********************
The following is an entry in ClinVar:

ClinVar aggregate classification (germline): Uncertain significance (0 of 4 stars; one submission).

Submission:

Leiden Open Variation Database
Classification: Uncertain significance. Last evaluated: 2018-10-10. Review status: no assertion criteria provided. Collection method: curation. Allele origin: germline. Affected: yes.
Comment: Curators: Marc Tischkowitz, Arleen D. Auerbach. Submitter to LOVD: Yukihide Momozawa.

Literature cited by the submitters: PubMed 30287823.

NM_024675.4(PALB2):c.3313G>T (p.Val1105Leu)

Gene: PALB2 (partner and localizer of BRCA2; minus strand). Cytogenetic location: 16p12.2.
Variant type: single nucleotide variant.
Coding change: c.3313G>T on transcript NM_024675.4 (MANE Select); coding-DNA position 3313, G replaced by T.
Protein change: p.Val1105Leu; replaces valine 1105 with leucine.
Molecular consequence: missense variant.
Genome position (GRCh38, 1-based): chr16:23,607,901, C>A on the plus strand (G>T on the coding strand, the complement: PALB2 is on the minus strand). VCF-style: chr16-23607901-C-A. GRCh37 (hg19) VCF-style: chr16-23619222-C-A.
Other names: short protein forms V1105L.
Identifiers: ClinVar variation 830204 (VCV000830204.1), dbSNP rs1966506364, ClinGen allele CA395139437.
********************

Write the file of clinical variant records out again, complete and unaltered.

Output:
The following is an entry in ClinVar:

ClinVar aggregate classification (germline): Uncertain significance (0 of 4 stars; one submission).

Submission:

Leiden Open Variation Database
Classification: Uncertain significance. Last evaluated: 2018-10-10. Review status: no assertion criteria provided. Collection method: curation. Allele origin: germline. Affected: yes.
Comment: Curators: Marc Tischkowitz, Arleen D. Auerbach. Submitter to LOVD: Yukihide Momozawa.

Literature cited by the submitters: PubMed 30287823.

NM_024675.4(PALB2):c.3313G>T (p.Val1105Leu)

Gene: PALB2 (partner and localizer of BRCA2; minus strand). Cytogenetic location: 16p12.2.
Variant type: single nucleotide variant.
Coding change: c.3313G>T on transcript NM_024675.4 (MANE Select); coding-DNA position 3313, G replaced by T.
Protein change: p.Val1105Leu; replaces valine 1105 with leucine.
Molecular consequence: missense variant.
Genome position (GRCh38, 1-based): chr16:23,607,901, C>A on the plus strand (G>T on the coding strand, the complement: PALB2 is on the minus strand). VCF-style: chr16-23607901-C-A. GRCh37 (hg19) VCF-style: chr16-23619222-C-A.
Other names: short protein forms V1105L.
Identifiers: ClinVar variation 830204 (VCV000830204.1), dbSNP rs1966506364, ClinGen allele CA395139437.